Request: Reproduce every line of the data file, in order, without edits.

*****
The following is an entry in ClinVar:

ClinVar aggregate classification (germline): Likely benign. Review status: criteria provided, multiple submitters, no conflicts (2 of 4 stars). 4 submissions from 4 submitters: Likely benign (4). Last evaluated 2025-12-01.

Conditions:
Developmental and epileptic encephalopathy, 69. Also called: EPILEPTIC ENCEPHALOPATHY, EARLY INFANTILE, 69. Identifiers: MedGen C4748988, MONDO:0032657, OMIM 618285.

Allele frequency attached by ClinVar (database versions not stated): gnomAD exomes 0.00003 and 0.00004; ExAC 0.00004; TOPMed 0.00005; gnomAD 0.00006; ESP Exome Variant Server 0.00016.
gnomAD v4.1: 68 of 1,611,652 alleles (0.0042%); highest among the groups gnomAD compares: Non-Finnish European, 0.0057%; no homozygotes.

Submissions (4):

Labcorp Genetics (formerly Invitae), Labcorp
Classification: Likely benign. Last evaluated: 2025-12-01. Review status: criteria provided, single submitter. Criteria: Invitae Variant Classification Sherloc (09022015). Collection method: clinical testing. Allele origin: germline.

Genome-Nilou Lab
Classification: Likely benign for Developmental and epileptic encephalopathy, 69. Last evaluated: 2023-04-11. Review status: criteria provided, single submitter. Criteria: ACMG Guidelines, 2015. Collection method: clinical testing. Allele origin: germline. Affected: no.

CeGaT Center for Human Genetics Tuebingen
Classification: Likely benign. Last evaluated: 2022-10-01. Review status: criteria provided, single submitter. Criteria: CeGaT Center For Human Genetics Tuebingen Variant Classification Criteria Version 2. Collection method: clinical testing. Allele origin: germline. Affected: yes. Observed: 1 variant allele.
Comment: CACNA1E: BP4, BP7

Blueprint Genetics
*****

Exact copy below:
The following is an entry in ClinVar:

ClinVar aggregate classification (germline): Likely benign. Review status: criteria provided, multiple submitters, no conflicts (2 of 4 stars). 4 submissions from 4 submitters: Likely benign (4). Last evaluated 2025-12-01.

Conditions:
Developmental and epileptic encephalopathy, 69. Also called: EPILEPTIC ENCEPHALOPATHY, EARLY INFANTILE, 69. Identifiers: MedGen C4748988, MONDO:0032657, OMIM 618285.

Allele frequency attached by ClinVar (database versions not stated): gnomAD exomes 0.00003 and 0.00004; ExAC 0.00004; TOPMed 0.00005; gnomAD 0.00006; ESP Exome Variant Server 0.00016.
gnomAD v4.1: 68 of 1,611,652 alleles (0.0042%); highest among the groups gnomAD compares: Non-Finnish European, 0.0057%; no homozygotes.

Submissions (4):

Labcorp Genetics (formerly Invitae), Labcorp
Classification: Likely benign. Last evaluated: 2025-12-01. Review status: criteria provided, single submitter. Criteria: Invitae Variant Classification Sherloc (09022015). Collection method: clinical testing. Allele origin: germline.

Genome-Nilou Lab
Classification: Likely benign for Developmental and epileptic encephalopathy, 69. Last evaluated: 2023-04-11. Review status: criteria provided, single submitter. Criteria: ACMG Guidelines, 2015. Collection method: clinical testing. Allele origin: germline. Affected: no.

CeGaT Center for Human Genetics Tuebingen
Classification: Likely benign. Last evaluated: 2022-10-01. Review status: criteria provided, single submitter. Criteria: CeGaT Center For Human Genetics Tuebingen Variant Classification Criteria Version 2. Collection method: clinical testing. Allele origin: germline. Affected: yes. Observed: 1 variant allele.
Comment: CACNA1E: BP4, BP7

Blueprint Genetics